The grave inaccuracy that I refer to is that there was compromise, both countries agreed in what came to be known as the Treaty of Washington 1897, to submit the dispute to an international arbitration tribunal. The tribunal itself consisted of five persons, two representing Venezuela (one of whom was the Chief Justice of the U.S. Supreme Court), two from the United Kingdom (two senior judges) and a fifth selected by the other four, was a distinguished Russian jurist and President of the Tribunal.

Venezuela elected to be represented before the tribunal by a team of four American lawyers including a former American President, General Benjamin Harrison, and a former American Secretary of War, General Benjamin Tracy.

"After fifty-four (54) days of oral argument in Paris and the examination of voluminous historical records, on October 3, 1899, the Tribunal unanimously issued an award laying down the boundary as successive generations of Guyanese and Venezuelans have known it".

The boundary as defined by the award was duly demarcated on the ground by a British/Venezuela Mixed Commission. It was also delineated on a map signed by representatives of both sides and formally submitted to each government by the Mixed Commission under a joint report dated January 10, 1905.

British Guiana and Venezuela consistently respected the award in accordance with article 13 of the Treaty of Washington under which Venezuela and the United Kingdom engaged "to consider the result of the proceedings of the Tribunal of Arbitration as a full perfect and final settlement of all the questions referred to the Arbitrators".

It was not until 1962, acting on a posthumous note by Mallet Prevost, a junior lawyer on the Venezuelan team of 1899, that Venezuela sought to impugn the validity of the award on the ground that it was the result of a political deal between the United Kingdom and Russia.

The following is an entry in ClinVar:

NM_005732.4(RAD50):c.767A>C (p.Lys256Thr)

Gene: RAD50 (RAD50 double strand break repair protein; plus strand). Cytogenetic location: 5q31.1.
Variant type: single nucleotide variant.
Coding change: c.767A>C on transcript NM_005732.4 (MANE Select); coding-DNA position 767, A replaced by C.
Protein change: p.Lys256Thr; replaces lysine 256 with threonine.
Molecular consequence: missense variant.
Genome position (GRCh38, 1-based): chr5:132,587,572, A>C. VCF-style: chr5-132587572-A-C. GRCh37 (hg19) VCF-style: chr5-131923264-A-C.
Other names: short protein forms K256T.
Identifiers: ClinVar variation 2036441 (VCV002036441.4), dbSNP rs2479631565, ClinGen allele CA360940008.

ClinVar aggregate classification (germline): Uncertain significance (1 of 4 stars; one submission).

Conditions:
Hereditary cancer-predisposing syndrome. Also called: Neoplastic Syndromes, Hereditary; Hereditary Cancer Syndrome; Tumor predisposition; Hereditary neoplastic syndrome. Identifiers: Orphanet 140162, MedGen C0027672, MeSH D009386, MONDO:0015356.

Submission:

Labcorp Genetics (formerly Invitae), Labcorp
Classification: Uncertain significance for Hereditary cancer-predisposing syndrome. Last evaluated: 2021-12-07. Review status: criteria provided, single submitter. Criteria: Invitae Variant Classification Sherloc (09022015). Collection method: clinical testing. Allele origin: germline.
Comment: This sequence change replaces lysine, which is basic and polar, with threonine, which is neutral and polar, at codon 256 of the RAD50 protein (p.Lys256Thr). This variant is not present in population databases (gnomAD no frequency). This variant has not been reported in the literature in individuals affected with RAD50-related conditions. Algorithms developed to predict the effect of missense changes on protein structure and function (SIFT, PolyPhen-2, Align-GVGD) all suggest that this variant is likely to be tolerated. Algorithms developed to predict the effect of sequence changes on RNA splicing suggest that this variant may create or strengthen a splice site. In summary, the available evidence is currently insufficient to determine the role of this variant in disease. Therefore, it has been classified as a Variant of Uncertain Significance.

Venezuela raised the issue of the boundary at the United Nations in 1962, illegally occupied our half of Ankoko Island in the Cuyuni in 1966 and another Mixed Commission under the Geneva Agreement of February 17, 1966 was established by the signatories Venezuela, the United Kingdom and British Guiana, to "seek satisfactory solutions for the practical settlement of the controversy between Venezuela and the United Kingdom which has arisen as a result of the Venezuelan contention that the Arbitral Award of 1899 about the Frontier between British Guiana and Venezuela is null and void".

The Guyana Chronicle article seems to suggest that the negotiations of 1840 were unresolved, when in fact, they were resolved as evidenced by the award of October 3, 1899 and the signed boundary survey map of 1905. These were rejected by Venezuela in 1962 and the legacy of this rejection was bequeathed to us at the time of our Independence from the United Kingdom on May 26, 1966 and the saga continues!

Yours faithfully,
Joseph G. Singh
Major General (retired)